Hunter College cop among the dead in Harlem explosion
By Philip Messing, Kevin Fasick and Lorena Mongelli
March 12, 2014 | 7:30pmNY Post
Hunter College cop Griselde Camacho hardly ever missed a day of work — even winning awards for her attendance. But asthma symptoms kept her home this week, including Wednesday — and the peace officer became one of at least three fatalities in the horrific Harlem building collapse.
“Everyone is shocked.” a fellow peace officer said as the sad news spread across the Upper East Side campus.
The other two victims had not been identified by Wednesday night.
“She was a great worker,” the co-worker said, declining to give her name.
In her eight years as a peace officer, Camacho had won multiple achievement awards — and, in 2010, got one for excellent attendance.
“Everyone liked her,” she said of Camacho, who is a former cop from Puerto Rico and a single mother of a 15-year-old son.
“She has a big heart.”
There were dozens more injured in the blast — including four children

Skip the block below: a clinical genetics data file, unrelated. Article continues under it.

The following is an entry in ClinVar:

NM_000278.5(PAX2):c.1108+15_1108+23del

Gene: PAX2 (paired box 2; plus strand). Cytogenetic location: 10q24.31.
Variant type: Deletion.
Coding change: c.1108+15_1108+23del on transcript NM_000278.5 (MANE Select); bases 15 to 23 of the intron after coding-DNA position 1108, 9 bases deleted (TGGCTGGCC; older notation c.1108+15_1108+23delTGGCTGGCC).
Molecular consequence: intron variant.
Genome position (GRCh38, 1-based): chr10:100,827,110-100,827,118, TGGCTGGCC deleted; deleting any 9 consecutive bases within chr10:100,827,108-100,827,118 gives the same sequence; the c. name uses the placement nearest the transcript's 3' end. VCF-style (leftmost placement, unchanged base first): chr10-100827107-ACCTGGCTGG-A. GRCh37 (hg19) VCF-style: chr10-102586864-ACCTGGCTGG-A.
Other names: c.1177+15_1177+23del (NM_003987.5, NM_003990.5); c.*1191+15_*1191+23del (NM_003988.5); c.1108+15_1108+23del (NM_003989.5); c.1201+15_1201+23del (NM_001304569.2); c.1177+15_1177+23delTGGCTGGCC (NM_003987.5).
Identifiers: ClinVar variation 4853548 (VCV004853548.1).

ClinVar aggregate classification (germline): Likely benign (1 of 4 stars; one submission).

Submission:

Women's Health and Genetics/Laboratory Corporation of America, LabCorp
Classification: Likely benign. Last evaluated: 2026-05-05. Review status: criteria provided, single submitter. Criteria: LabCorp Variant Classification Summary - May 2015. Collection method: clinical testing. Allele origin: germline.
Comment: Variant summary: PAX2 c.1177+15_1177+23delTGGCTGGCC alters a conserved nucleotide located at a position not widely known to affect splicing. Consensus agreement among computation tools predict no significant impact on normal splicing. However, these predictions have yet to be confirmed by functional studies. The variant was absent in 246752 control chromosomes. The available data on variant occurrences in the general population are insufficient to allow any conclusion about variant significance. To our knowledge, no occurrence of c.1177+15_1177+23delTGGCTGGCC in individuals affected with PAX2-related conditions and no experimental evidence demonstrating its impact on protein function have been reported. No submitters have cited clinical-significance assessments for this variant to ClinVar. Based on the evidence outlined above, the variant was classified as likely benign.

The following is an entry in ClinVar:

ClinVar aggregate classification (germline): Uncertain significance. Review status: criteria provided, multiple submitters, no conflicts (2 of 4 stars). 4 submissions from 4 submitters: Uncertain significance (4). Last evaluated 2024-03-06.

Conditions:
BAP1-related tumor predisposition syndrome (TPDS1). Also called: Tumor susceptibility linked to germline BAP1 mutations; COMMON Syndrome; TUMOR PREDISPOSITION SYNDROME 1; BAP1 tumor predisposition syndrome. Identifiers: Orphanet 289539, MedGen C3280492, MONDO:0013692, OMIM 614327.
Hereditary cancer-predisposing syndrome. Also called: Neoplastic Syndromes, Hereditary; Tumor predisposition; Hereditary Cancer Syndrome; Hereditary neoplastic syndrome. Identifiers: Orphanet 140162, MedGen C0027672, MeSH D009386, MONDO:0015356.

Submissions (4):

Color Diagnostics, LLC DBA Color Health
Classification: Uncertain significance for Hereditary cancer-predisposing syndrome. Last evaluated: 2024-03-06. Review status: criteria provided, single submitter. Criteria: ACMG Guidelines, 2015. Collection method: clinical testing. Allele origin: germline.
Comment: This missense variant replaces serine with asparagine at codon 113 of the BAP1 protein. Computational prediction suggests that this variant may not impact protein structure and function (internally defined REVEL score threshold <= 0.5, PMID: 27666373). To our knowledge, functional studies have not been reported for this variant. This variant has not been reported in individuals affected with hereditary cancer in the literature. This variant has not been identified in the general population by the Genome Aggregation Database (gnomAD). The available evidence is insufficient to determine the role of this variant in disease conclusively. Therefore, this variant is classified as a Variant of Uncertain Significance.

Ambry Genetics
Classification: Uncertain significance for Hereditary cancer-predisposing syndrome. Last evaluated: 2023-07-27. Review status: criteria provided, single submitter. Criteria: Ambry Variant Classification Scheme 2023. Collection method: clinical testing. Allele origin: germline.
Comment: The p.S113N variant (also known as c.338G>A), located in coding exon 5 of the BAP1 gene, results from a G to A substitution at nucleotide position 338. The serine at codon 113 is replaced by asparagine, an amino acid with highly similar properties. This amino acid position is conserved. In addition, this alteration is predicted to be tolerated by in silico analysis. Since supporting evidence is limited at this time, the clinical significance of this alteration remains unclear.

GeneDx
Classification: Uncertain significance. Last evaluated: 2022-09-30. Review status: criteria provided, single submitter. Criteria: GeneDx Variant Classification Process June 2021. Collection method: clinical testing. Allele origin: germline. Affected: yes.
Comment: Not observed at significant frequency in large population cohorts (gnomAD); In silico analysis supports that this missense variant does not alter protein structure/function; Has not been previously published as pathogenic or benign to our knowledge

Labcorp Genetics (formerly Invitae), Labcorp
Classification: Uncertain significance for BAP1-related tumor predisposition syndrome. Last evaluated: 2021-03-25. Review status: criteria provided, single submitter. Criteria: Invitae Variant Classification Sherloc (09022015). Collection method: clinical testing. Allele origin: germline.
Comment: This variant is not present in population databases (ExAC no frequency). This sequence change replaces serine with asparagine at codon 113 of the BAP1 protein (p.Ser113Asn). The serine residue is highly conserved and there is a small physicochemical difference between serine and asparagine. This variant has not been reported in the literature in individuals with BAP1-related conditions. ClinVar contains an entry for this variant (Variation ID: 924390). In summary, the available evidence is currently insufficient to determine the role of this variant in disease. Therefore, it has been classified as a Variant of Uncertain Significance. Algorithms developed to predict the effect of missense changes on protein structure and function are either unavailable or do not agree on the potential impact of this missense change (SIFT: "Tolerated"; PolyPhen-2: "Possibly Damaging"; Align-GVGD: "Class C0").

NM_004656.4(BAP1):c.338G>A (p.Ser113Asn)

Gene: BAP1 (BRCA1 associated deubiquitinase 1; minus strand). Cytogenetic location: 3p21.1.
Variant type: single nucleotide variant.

, one a 15-year-old with critical injuries. He suffered serious burns, broken bones and other internal injuries and was in surgery Wednesday night at Harlem Hospital.
“He did verbalize some things when he first came in but he was quite confused and severely injured,” said Dr. Reynold Trowers, Chief of Emergency at Harlem Hospital.
As of Wednesday night there were still seven residents of the two destroyed buildings that remained unaccounted for
, including Carmen Tanco, 67, and Jordy Salas, 23.
“I keep calling her cell phone but it’s going straight to voicemail,” said Tanco’s worried niece Marisela Frias, 24.
“I feel numb, because at this point, the way I’m looking at it is, if she was OK, she would have registered by now, she would have seen the news and called family,” Frias said.
Salas was asleep in the second floor of 1644 Park Avenue along with his dog when the building fell, relatives said as they traveled from hospital to hospital in search of him.
Also missing is George Amadeo, 44, who was home on the fifth floor of 1646 Park Avenue during the collapse.
“All we can do is pray and wait,” said his sister, Jacqueline Garcia, as family members continued to call city hospitals.